This article was originally published on ETFTrends.com.
The iShares MSCI South Africa ETF (EZA) is off more than 5% this year, a performance that's far worse than broader emerging markets benchmarks and there could be more trouble brewing for riskier assets in Africa's largest economy.
South African companies have been struggling to turn out a profit as strained consumers reduced spending and faced a weak growth outlook amid continued political uncertainty. Consequently, many believed monetary stimulus by a typically cautious central bank may be the only short-term solution, but with the rand weak, stimulus may not be in the offing.
Conversely, expectations that the economy there is poised to weaken this year could force the central bank to act stave off a possible credit downgrade. Some market observers are concerned Moody's Investors Service could downgrade South African debt next month.
“Moody’s, which is scheduled to review South Africa’s Baa3 credit rating in March, said the country’s lackluster economic performance was due to domestic challenges rather than external factors such as the coronavirus,” reports Bloomberg. “A downgrade by Moody’s would see South Africa lose its place in investment-grade indexes, sparking outflows from its bond and stock markets.”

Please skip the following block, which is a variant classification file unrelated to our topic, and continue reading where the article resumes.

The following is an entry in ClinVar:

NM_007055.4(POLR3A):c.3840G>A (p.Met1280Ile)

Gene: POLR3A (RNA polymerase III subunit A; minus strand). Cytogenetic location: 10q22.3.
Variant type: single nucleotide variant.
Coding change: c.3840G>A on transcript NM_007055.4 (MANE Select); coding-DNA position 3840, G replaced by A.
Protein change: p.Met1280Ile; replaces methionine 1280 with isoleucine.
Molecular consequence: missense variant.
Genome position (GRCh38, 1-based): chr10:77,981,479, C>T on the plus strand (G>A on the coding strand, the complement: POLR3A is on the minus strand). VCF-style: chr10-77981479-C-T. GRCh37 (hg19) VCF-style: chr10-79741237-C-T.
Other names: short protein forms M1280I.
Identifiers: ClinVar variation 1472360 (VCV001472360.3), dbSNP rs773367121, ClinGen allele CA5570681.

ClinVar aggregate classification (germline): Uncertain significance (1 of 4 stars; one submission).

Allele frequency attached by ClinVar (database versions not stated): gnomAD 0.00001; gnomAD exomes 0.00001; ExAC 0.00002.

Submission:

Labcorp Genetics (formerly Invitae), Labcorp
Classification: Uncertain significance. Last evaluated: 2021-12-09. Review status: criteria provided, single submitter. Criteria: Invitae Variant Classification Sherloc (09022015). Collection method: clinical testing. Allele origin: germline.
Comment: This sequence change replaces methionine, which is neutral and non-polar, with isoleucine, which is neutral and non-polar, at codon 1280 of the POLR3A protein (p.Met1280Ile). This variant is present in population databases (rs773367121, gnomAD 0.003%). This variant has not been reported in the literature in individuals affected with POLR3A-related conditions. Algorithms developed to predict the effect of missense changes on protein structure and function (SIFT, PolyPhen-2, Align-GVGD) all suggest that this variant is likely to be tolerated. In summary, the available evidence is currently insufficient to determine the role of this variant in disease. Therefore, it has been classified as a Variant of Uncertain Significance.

Evaluating EZA's Surge
Curiously, EZA hasn't benefited much from the ongoing surge in palladium, a commodity of which South Africa is the world's second-largest producer.
South African stocks, along with the rest of the emerging markets, have suffered from a stronger U.S. dollar as the returns were lowered when converting from local currencies back to the U.S. dollar.
South Africa’s economic weakness raises the country’s risk profile in a time when emerging market assets are under pressure from a strong U.S. dollar and escalating global trade tensions. Furthermore, some observers are concerned it may increase the chances of a credit downgrade.
“Recent economic indicators suggest that industrial activity in South Africa remains weak amid low business and consumer confidence, while recurring power outages have weighed on manufacturing and mining output, Moody’s said in a report,” according to Bloomberg. “The company lowered its forecast for gross domestic product growth to 0.7% in 2020, from 1%, and predicts expansion of just 0.9% in 2021.”
EZA tracks the MSCI South Africa 25/50 Index and allocates 62% of its combined weight to the financial services and consumer discretionary sectors.
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